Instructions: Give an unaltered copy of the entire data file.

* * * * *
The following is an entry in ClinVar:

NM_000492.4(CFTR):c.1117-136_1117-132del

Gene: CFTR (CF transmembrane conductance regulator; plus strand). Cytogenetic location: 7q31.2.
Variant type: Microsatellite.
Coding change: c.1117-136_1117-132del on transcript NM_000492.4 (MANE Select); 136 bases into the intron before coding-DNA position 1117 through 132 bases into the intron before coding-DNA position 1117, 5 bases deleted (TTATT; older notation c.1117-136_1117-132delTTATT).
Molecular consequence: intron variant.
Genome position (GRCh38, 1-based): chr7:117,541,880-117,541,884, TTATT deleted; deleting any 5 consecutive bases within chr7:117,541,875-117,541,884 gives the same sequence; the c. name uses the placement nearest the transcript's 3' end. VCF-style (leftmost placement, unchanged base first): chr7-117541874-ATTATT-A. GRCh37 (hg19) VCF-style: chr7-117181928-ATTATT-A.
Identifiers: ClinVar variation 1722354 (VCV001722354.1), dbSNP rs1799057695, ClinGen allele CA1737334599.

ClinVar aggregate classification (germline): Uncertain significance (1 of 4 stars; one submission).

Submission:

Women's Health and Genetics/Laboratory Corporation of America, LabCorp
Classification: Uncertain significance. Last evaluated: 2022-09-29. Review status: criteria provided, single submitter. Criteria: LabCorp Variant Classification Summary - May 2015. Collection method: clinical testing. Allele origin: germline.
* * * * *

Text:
The following is an entry in ClinVar:

NM_000492.4(CFTR):c.1117-136_1117-132del

Gene: CFTR (CF transmembrane conductance regulator; plus strand). Cytogenetic location: 7q31.2.
Variant type: Microsatellite.
Coding change: c.1117-136_1117-132del on transcript NM_000492.4 (MANE Select); 136 bases into the intron before coding-DNA position 1117 through 132 bases into the intron before coding-DNA position 1117, 5 bases deleted (TTATT; older notation c.1117-136_1117-132delTTATT).
Molecular consequence: intron variant.
Genome position (GRCh38, 1-based): chr7:117,541,880-117,541,884, TTATT deleted; deleting any 5 consecutive bases within chr7:117,541,875-117,541,884 gives the same sequence; the c. name uses the placement nearest the transcript's 3' end. VCF-style (leftmost placement, unchanged base first): chr7-117541874-ATTATT-A. GRCh37 (hg19) VCF-style: chr7-117181928-ATTATT-A.
Identifiers: ClinVar variation 1722354 (VCV001722354.1), dbSNP rs1799057695, ClinGen allele CA1737334599.

ClinVar aggregate classification (germline): Uncertain significance (1 of 4 stars; one submission).

Submission:

Women's Health and Genetics/Laboratory Corporation of America, LabCorp
Classification: Uncertain significance. Last evaluated: 2022-09-29. Review status: criteria provided, single submitter. Criteria: LabCorp Variant Classification Summary - May 2015. Collection method: clinical testing. Allele origin: germline.